Jimmy John’s won’t give you stock, only the sandwich.

Jimmy John’s has shelved IPO plans. The founder Jimmy John Liautaud simply said “I don’t think my wheelhouse is comfortable in Wall Street” to explain away why his privately held company shied away from the Wall Street. Just as a true sandwich creates a mysterious wrap around the filling; his cryptic comment hides true reasons on calling off the two-year long the ‘go public’ tactics.

This despite restaurant stocks in general receiving thumbs-up from market watchers. El Pollo LoCo and McDonald’s Corporation come to mind immediately. Then why is Jimmy John’s calling off Wall Street foray?
It’s not really difficult to deduce the reasons. For one, it is the business model itself. Jimmy John’s makes the much-loved sandwiches. The first store in Charleston, Illinois opened in 1983 and grew and grew into Jimmy John’s Franchise LLC, a retail food chain, generating around $2 billion in sales through 2,300+ stores. Of these, only 51 stores are owned by the company and the rest are franchisee operated.

Given the heavy accent on self-funded franchisee operations, the company isn’t in real need of cash to finance any expansion. The question then will be what should be or rather can be done with the money that the public offering would bring in. There seem to be no logical answers to this right now. Unless the funds are used strategically, the Company will have to simply pay out dividends while the investment is idling.

Loss of freedom which Jimmy John’s enjoys right now is another factor. Public companies are sandwiched between investor expectations and business exigencies. Realization that investors want more and ever more and push the Companies for better performance must have dawned at the proverbial 11th hour. Right now, having to work only with Weston Presidio the private-equity firm which has 30 per cent the sole outside investor, Liautaud enjoys near autonomy with his 70 per cent of the Company. He can fight off slow-downs, follow own pricing norms on his own terms. He won’t be chased by the investors.

The 70% stake is a huge confidence booster. What with Buffet buying Kraft Foods NASDAQ: KRFT, being too recent a story, Liautaud needn’t worry whether his dream outfit too would be targeted by some M&A specialist.
What is the way forward? Even if Jimmy John’s IPO doesn’t come through, you have two cool choices. Habit Restaurants HABT 0.09% and Panera Bread Company PNRA:NASDAQ.

Is Tesla Motors (NASDAQ:TSLA) a short term wizard or giant in making?

Tesla Model S

Tesla Model S

Dividend pundits would not recommend Tesla Motors (NASDAQ:TSLA). The Electric car manufacturer has not paid any dividends in the last four years. Those who rely on Earnings as indicators would not suggest Tesla stock as a good buy. The Income Statement for 2014 shows negative Earnings (before interest and Tax) of $184 m, weaker than the negative $38 m for 2013. The good news is the company has nearly doubled R&D ($47m) expenses.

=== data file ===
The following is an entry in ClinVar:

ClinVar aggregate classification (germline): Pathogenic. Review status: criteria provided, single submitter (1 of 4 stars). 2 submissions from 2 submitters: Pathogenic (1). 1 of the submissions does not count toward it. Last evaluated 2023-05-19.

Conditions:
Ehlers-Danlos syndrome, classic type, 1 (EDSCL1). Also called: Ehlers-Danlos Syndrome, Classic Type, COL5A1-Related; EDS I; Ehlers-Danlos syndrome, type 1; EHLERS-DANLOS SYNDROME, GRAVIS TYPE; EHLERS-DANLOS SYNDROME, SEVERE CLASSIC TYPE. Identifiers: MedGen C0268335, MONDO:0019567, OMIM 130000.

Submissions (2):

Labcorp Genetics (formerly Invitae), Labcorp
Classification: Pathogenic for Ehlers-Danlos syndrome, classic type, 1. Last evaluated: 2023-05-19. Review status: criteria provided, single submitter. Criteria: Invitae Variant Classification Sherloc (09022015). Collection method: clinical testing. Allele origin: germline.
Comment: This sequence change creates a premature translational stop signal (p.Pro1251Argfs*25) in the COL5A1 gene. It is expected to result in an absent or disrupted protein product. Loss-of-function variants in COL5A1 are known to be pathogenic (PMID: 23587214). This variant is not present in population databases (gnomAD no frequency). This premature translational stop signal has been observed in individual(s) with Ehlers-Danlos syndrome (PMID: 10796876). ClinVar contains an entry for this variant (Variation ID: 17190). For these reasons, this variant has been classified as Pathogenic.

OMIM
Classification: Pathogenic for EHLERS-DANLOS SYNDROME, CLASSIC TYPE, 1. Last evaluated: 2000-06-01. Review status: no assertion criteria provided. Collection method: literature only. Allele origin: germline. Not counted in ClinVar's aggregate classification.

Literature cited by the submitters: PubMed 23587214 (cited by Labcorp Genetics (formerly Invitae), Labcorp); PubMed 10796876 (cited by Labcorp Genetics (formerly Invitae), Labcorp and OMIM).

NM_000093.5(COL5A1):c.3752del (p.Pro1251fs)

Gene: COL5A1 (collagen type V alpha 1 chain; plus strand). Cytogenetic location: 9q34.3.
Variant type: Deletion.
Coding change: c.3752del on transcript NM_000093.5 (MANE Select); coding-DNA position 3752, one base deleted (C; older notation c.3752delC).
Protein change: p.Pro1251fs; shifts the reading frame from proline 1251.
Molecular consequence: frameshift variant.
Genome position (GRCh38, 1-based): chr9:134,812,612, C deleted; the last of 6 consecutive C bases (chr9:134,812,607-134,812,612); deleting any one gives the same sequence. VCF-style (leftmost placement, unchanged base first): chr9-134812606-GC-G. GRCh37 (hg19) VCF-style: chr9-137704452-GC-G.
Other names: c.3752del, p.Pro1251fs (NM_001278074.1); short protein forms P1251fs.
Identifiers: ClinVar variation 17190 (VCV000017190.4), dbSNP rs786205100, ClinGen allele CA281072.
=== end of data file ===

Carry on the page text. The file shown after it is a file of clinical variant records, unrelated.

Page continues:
But, then….

The markets are good at springing surprises. Tesla stock has shown phenomenal growth. Suppose you had bought one Tesla stock in January 2010 for $23.83, you could have sold it for $210.90 on April 1, 2015. And, made a whopping 885% profit. Two year track record is impressive; between April 2013 and April 2014, the stock shot up from $53.99 to $207.89, nearly fourfold increase.
What makes this more appealing is the volumes; average, 47,43,000 shares/day during 2010-2015. It is interesting to see why the stock makes such waves.

Electric Positives:

To be attractive, a business must have future prospects; in terms of products or technology. Here is where, Tesla scores good points with its legal plug-in electric cars. Its flagship Model S sold 35,000 units in 2014. With actual sales of 4,700 units in Q1-2015. The nearest competitors, Leaf from Nissan (NASDAQ: NSANY) and BMW 13 (NASDAQ: BAMXY) recorded sales of 4,085 and 2,681 units.
Do the numbers look tiny beside giant sales of gas driven cars? That exactly is the twist. What with environmental concerns, carbon emissions and not withstanding lower gas prices from shale oil, sustainable transport can create a story in the future.
One thing to watch out; speculation that Tesla is a likely candidate for buy-out could have fueled the last week’s 11% jump in the stock’s price. But then EV is the future. And, Tesla looks a good idea from that angle.